76 miles later… Loreto to Isla San Francisco. It was a perfect run down, flat and calm and pretty darn hot. Average over 7 knots, which is great… we must have had a current pushing us, because there sure was no wind. Arrived to a fairly crowded bay, but it was easy enough to find room closer in and drop the anchor in 15 feet ( low tide), next to two of the Cubar boats. Haven’t had a chance to say hi, we jumped in the water as soon as the anchor was set, and then I served up the ceviche and salad … it’s a wonder that a simple cold meal uses every single bowl we possess. Mexican means small bowls of yummy things, I guess.
There is another one of those camping/glamping set ups on the beach ths time. It’s different from the kayak group we saw before, the tents are orange – and there are only a few kayaks on the panga, nothing on the beach. I think it’s more of a camping adventure trip, exploring the baja and having a chance to experience the various islands.
Because we came so far today, we only have a six ? hour day tomorrow, so I can get some early morning kayaking and exploring. I snorkelled a bit here, the only thing we have seen is a seal, a seagull, and a couple of puffer fish who
came and ate a few little bits of salad we threw at them. Very cute… when they like it, they just suck it in with a real slurp. If they don’t like it, out it comes.
Of all the deaths I see on the beach, the puffers get me the most. It’s like they expand to save themselves from a predator and then get washed ashore in their extremely buoyant state, where the seagulls have a good time with them and they eventually expire and dry out into small prickly footballs.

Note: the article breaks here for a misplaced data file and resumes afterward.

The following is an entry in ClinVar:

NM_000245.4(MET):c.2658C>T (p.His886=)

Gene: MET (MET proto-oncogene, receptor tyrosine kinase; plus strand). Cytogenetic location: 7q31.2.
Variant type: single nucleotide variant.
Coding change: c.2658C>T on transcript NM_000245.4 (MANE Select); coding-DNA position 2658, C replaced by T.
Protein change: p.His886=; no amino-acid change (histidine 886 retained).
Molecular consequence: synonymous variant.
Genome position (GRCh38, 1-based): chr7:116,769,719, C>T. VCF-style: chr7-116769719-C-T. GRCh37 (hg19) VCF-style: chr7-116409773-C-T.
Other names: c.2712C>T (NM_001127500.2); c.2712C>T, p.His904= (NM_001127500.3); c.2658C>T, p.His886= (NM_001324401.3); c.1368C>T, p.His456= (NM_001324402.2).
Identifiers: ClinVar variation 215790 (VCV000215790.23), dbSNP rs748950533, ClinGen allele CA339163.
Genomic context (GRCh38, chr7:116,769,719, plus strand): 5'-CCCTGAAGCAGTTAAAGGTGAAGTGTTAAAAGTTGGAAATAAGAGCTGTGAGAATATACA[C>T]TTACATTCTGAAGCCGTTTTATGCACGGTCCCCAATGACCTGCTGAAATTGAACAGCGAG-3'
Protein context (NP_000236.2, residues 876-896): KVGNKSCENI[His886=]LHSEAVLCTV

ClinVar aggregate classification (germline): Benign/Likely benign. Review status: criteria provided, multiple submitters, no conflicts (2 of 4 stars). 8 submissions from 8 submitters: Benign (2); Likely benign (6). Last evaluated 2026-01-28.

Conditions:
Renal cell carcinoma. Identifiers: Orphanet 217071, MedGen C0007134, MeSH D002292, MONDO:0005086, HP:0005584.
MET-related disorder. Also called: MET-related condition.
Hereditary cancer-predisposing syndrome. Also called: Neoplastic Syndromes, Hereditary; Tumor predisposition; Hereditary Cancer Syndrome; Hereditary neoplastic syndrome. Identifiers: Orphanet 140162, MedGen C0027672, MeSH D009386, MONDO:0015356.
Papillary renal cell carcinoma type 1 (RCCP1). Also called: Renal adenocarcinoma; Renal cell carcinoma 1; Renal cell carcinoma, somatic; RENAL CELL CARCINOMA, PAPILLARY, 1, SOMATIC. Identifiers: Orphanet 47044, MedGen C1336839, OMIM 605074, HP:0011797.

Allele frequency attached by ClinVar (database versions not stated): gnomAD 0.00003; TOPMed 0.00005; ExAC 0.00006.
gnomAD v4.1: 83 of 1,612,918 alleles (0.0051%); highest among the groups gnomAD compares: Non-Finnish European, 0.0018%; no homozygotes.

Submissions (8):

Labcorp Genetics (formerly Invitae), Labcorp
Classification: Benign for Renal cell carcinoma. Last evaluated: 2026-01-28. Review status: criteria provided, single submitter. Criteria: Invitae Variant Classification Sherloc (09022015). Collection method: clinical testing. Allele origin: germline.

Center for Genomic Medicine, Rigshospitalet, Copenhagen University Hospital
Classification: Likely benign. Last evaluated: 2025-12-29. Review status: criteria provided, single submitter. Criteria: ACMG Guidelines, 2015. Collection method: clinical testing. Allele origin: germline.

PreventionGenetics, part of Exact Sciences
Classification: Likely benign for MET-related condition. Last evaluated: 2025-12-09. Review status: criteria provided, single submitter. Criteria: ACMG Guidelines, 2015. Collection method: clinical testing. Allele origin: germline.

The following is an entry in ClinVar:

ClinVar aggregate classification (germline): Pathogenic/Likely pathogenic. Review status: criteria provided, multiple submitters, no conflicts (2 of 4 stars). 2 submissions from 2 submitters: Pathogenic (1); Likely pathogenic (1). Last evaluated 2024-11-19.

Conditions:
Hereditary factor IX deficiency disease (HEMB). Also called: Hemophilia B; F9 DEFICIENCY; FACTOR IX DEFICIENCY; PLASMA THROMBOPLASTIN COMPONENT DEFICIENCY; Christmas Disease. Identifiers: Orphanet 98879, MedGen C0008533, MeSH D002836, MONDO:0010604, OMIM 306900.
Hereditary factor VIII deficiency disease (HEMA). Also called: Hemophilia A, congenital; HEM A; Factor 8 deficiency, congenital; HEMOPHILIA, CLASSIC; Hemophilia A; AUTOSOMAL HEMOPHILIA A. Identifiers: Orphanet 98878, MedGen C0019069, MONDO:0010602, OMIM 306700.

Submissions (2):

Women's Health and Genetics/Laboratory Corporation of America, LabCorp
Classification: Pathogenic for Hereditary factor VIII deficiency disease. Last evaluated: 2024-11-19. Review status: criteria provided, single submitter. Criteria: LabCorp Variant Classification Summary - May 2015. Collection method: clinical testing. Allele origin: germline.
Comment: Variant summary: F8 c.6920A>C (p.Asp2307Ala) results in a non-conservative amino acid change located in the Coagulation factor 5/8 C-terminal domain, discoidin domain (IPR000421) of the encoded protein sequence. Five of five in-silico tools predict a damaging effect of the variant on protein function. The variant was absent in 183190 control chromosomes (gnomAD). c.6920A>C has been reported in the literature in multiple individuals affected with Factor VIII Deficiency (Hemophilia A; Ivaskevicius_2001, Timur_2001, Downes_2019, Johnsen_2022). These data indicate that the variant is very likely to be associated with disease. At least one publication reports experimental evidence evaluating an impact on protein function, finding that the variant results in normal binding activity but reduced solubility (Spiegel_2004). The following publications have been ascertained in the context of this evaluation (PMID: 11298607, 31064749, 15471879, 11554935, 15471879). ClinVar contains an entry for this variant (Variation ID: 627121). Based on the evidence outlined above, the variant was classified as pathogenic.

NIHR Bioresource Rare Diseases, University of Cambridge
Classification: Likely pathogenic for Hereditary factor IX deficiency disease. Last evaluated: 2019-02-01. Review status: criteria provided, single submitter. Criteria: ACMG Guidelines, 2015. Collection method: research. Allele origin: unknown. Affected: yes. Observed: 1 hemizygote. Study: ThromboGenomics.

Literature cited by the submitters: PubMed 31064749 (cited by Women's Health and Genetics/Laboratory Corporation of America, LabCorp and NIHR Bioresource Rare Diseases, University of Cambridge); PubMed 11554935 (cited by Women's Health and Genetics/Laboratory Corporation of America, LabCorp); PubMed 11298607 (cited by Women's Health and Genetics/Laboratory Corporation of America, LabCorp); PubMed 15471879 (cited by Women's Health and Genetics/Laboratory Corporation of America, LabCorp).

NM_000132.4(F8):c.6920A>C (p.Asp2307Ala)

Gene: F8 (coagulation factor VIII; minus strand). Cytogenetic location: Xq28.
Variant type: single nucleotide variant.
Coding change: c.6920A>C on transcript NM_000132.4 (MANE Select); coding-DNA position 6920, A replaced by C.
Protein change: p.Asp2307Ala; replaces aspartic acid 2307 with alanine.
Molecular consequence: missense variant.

That and the little puffy bird bits we see. I remember this beach as being particularly bad for all that.
We had a delightful sit on the back deck, having our dinner, and discussing the holiday. It may have been short but we packed a lot into the week and a bit. I’m glad we made it to Loreto ( thanks to Christof and Diana’s persuasive ways)… and overall the way everything worked out was perfect. Having a bit of a visit with good friends and new friends along the way made it all even better. And for this trip, having the boat to ourselves was nice. However, it is always fun to have someone with us – and when the weather is so good and the exploration and adventure works out so well, sharing with someone else would have been great.
Hard to believe we won’t be back until November. As Lawrence pointed out, there are lots of fun and interesting things in our lives between now and then..become homeless!!….new house, camper and truck to play with, I am going to the Nordhavn rally this summer with the Umstots on Teka III, there is always the lake house to visit, a trip to Bend, and I’m sure other non-boat adventures that will keep us going. I would love to find a Spanish language class to come down to, something immersion, with cooking thrown in! And I would be willing to tough out the summer, or at least early or late summer, to do it… the heat hasn’t seemed to bother me as much as some people. However, I have to admit, I haven’t seen the true Baja summer so I shouldn’t say anything.
Unfortunately, the language school that everyone recommends in La Paz is
shutting down in July, so that won’t work out. If we are going to spend some more time here, and hopefully longer holidays, I would like to be a bit more fluent! although I find that necessity is the mother of invention, and when you have to dig up some words, invariably they come. Also, the people down here are incredibly helpful. If they don’t understand you, they just keep talking an
d smiling and eventually we figure out what each other wants to say. Very civilized.